CHICAGO (Reuters) - With less room to cut interest rates than in the past, the Federal Reserve must act quickly in the face of threats to the U.S. economic outlook like the coronavirus epidemic, the president of the Dallas Federal Reserve Bank, Robert Kaplan, said on Thursday.
“It’s wise to act sooner, more boldly, and it increases the likelihood that we’ll need to use less policy ammunition” later on, Kaplan told the Chicago Council on Global Affairs, on why he supported an emergency Fed rate cut earlier this week.
In evaluating whether more policy easing will be needed when the Fed holds its next regularly scheduled meeting, on March 17-18, Kaplan said he will look not at traditional measures like the monthly jobs report scheduled for release on Friday, but at how far and fast the new coronavirus spreads.
The number of new cases of COVID-19, the respiratory illness caused by the new virus, will be “a key factor at least I’ll be using to judge ... whether we should do more” monetary policy easing at the upcoming policy meeting, Kaplan told Bloomberg TV Thursday.
“I’m not going to be looking very much at traditional economic data to make these judgments,” he said.
Kaplan said he has ramped up his conversations with business contacts to better understand the effect of the epidemic, and while businesses may have come to grips faster with the shock to supply, they are still in the midst of trying to understand how the epidemic will impact demand.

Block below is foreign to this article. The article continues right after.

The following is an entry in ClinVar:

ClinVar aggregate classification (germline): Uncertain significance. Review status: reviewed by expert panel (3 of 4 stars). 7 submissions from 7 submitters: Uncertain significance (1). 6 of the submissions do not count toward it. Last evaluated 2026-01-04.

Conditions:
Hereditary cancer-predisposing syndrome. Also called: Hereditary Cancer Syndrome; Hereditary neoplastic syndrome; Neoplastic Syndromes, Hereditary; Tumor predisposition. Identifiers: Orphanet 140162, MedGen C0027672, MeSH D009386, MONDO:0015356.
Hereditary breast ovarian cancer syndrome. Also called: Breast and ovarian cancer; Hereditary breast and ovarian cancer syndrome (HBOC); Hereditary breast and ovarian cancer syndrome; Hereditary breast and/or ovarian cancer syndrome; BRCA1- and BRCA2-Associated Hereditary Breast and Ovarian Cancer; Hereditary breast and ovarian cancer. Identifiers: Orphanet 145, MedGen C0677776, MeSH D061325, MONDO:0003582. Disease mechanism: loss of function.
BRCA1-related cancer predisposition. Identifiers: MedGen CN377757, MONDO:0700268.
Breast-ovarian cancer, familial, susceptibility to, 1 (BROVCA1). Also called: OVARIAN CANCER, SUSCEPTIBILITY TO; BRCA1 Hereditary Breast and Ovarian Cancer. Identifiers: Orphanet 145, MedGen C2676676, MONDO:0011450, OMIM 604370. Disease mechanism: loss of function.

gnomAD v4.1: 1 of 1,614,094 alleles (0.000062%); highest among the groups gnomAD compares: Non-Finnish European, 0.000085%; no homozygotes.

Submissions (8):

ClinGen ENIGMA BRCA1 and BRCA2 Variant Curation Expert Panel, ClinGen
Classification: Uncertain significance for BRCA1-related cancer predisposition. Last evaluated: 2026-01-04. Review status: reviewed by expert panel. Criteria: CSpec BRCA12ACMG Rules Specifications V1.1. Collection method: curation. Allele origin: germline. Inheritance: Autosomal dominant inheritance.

The Fed delivered a surprise half-percentage point rate cut on Tuesday - bringing the target rate to a range of 1.00% to 1.25% - as cases of the new diseases exploded in South Korea and Italy and also gained in the United States, sending global stock prices into a swoon. Since then, cases have continued to rise, including the spread in the United States to more states.
Kaplan said the Fed did not act to address current stock market weakness, but cut rates in order to mitigate and moderate what could be tightening financial conditions in the weeks ahead.
“I am not doing it to impact market conditions,” he said, saying that efforts to contain the virus will likely slow business activity, though how deeply and for how long it is not clear.
Kaplan said he is hopeful the disruption to economic growth will turn out to last only one quarter or a quarter and a fraction, and for the U.S. economy to return to his pre-epidemic projected growth pace of about 2.25% this year.
Writing by Ann Saphir in Chicago; Editing by Leslie Adler